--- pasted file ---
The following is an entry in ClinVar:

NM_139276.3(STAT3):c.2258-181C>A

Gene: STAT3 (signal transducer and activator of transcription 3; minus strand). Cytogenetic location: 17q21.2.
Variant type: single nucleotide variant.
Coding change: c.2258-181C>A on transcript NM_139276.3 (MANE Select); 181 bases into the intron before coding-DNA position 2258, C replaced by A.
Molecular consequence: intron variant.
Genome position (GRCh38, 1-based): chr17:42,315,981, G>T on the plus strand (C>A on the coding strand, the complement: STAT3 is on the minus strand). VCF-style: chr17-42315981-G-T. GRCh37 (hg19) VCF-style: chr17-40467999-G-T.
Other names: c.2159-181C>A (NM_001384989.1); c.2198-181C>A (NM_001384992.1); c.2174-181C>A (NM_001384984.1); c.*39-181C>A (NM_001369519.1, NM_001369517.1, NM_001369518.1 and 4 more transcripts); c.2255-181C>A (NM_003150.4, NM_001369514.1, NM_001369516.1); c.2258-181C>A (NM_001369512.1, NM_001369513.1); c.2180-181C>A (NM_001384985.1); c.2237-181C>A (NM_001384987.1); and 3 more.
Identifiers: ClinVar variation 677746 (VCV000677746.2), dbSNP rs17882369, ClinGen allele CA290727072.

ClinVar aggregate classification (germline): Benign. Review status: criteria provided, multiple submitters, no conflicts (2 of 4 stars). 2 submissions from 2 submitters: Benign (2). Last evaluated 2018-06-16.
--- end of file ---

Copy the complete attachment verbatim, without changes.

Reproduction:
The following is an entry in ClinVar:

NM_139276.3(STAT3):c.2258-181C>A

Gene: STAT3 (signal transducer and activator of transcription 3; minus strand). Cytogenetic location: 17q21.2.
Variant type: single nucleotide variant.
Coding change: c.2258-181C>A on transcript NM_139276.3 (MANE Select); 181 bases into the intron before coding-DNA position 2258, C replaced by A.
Molecular consequence: intron variant.
Genome position (GRCh38, 1-based): chr17:42,315,981, G>T on the plus strand (C>A on the coding strand, the complement: STAT3 is on the minus strand). VCF-style: chr17-42315981-G-T. GRCh37 (hg19) VCF-style: chr17-40467999-G-T.
Other names: c.2159-181C>A (NM_001384989.1); c.2198-181C>A (NM_001384992.1); c.2174-181C>A (NM_001384984.1); c.*39-181C>A (NM_001369519.1, NM_001369517.1, NM_001369518.1 and 4 more transcripts); c.2255-181C>A (NM_003150.4, NM_001369514.1, NM_001369516.1); c.2258-181C>A (NM_001369512.1, NM_001369513.1); c.2180-181C>A (NM_001384985.1); c.2237-181C>A (NM_001384987.1); and 3 more.
Identifiers: ClinVar variation 677746 (VCV000677746.2), dbSNP rs17882369, ClinGen allele CA290727072.

ClinVar aggregate classification (germline): Benign. Review status: criteria provided, multiple submitters, no conflicts (2 of 4 stars). 2 submissions from 2 submitters: Benign (2). Last evaluated 2018-06-16.